This is why they like ruined social scenes, failed things, and obscurity: they can take over.

They took over metal in 1999ish and have truly wrecked it, because metalcore is noomoo for underground hXc kids, and as a result it’s insipid trash.

Hardcore died in 1987 or before, and really has never come back. The hipsters want to think otherwise. Metal died in ’94.

It’s important to realize that hipsters are a sign of the end of all good things. They are the parasites who are trying to justify themselves into importance.

Supporting the war against hipsters is to support:

  • Substance over appearance.
  • Reality over social reality.
  • Art over personal drama.
  • Idealism over individualism.

All good things come from crushing the hipster, which is a force of decay.

Apple sold 9.25 million iPads and 3.95 million Mac computers. Gross margin for the quarter came to 41.7 percent.

Shares of Apple have emerged from the limbo they had fallen into after Chief Executive Steve Jobs took leave last January for unspecified medical reasons. – Reuters

Capitalist banksters, ganksters and toadies love hipsters because they will buy a bog-ordinary product with a special label and quintuple the margin on it. They are ideal consumers: morons who think they are right and can be easily led to buy something if it makes them feel unique and special.

Allah ta’ala will reward all those who give service in crushing the false (who don’t entry) and raising up the honest. Immortality and righteousness await all those who smite hipsters.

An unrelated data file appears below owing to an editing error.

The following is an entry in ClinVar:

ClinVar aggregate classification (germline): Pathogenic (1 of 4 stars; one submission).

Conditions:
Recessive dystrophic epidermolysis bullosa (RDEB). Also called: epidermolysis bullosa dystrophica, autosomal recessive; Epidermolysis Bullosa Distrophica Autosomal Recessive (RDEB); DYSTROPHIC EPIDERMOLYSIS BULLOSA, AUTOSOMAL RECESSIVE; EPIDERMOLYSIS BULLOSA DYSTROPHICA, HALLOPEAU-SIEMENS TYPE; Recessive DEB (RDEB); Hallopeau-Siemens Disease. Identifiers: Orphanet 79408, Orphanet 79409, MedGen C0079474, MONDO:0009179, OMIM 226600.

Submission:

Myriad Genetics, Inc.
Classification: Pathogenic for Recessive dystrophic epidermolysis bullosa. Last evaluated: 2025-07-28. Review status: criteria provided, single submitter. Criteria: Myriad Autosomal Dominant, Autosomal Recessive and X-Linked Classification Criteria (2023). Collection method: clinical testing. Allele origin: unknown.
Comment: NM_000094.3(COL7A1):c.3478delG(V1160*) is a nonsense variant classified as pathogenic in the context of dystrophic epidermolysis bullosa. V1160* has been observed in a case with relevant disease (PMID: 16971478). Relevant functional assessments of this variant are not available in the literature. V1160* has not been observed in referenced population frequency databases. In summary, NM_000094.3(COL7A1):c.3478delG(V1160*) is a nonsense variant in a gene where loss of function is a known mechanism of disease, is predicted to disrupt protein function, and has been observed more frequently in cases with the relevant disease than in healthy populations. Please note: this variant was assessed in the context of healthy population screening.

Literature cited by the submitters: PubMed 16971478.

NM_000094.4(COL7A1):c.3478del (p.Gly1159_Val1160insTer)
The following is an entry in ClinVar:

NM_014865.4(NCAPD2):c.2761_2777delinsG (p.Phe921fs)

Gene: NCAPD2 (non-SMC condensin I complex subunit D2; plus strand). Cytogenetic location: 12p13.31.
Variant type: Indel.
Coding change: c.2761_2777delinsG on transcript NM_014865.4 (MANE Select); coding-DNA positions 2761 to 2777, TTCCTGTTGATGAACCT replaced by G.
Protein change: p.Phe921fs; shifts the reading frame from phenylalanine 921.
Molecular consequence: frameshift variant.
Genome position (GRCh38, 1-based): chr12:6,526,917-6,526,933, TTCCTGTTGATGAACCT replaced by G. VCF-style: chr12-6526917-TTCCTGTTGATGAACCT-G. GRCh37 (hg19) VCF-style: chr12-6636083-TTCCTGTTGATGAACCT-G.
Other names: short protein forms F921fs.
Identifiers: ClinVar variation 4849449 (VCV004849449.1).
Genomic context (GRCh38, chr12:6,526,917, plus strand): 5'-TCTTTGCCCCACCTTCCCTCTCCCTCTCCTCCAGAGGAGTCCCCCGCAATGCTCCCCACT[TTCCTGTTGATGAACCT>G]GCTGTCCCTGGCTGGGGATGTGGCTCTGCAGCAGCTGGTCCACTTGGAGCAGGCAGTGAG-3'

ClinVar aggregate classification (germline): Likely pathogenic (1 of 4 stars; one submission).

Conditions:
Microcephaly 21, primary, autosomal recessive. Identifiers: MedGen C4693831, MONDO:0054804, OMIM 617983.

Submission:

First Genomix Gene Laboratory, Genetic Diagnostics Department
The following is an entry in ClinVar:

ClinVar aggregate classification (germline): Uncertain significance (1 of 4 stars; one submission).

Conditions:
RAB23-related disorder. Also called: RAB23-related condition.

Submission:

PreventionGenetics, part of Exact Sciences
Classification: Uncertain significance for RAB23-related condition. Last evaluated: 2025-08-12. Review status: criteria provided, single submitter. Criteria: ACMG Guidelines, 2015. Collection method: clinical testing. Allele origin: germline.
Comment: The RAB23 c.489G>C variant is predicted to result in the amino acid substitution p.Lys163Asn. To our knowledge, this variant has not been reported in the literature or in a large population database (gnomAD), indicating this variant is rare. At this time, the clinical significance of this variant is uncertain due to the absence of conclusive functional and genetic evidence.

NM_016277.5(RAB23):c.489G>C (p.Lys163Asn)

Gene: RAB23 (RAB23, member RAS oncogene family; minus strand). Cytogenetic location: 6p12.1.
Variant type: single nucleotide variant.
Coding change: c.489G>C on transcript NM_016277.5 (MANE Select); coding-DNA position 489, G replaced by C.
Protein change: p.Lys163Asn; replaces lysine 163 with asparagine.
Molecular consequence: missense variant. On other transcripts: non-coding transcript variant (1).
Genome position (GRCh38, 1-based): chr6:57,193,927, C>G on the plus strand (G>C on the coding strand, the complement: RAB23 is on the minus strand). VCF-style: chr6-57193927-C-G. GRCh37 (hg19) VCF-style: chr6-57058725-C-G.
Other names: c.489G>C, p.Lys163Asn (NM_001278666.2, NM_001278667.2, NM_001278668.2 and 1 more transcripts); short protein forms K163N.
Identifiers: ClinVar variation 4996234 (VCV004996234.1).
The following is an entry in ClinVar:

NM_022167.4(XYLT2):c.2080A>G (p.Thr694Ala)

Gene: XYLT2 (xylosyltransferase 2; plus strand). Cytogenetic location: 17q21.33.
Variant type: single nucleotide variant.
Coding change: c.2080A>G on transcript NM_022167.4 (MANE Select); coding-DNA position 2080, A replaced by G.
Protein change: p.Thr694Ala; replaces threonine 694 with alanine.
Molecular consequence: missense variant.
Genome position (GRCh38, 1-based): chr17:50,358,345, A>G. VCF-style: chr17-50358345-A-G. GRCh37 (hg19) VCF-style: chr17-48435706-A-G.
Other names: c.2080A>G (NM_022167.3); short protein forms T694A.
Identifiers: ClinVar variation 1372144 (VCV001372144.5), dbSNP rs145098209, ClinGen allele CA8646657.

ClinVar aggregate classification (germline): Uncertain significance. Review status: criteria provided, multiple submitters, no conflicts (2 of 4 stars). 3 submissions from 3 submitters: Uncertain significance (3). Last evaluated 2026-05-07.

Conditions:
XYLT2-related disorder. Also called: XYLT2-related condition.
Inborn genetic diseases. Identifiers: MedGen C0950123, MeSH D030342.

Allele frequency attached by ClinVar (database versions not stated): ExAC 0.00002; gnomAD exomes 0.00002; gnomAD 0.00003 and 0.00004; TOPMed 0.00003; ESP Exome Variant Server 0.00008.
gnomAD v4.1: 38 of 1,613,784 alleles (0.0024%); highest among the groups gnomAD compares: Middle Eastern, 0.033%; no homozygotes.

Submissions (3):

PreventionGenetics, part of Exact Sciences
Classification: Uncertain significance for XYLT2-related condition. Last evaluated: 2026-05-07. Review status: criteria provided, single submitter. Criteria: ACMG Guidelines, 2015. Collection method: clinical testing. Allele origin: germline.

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Erosion of history

Back in the 1980s, it was hard to find Slayer in record stores or big concert halls.

“Heavy metal” meant Judas Priest, AC/DC, Kiss, Iron Maiden and maybe Metallica — although Metallica scared most people, and Iron Maiden was considered Satanic for their Number of the Beast album, which meant many stores would not stock it. (Seems dated, but rather quaint: a society interested in its own well-being, even if a bit ignorant as to how it applies that. For example, Desperate Housewives is more Satanic than Iron Maiden.)

When you went to a big show — Slayer was still playing smaller venues, and until the New Titans on the Block tour, so were Sepultura et al — you usually did it at a place called The Summit. This was a basketball arena with an awesome circular lighting system and one of the first giant TV screens to show your favorite team eating dirt in high definition.

Sometime in the 1990s, it went bankrupt. Sometime in the 00s, it became a Megachurch.

As time goes on, I am reminded of a few things:

  • Most people hate themselves and want crap that feels like what they deserve
  • What is popular is always inferior to what intelligent people like
  • Over time, as new forms of music get discovered, they get dragged down to mediocrity
  • We destroy good bands and venues by forcing them to play the music industry game
  • The music industry game is pandering to idiots and then getting out before the band’s name value falls

And when all is said and done, the ashes fall, and the creatures of decay (including Lakewood Church, a cheesy megachurch that’s half-television and half-circus, with Jesus added) take over. RIP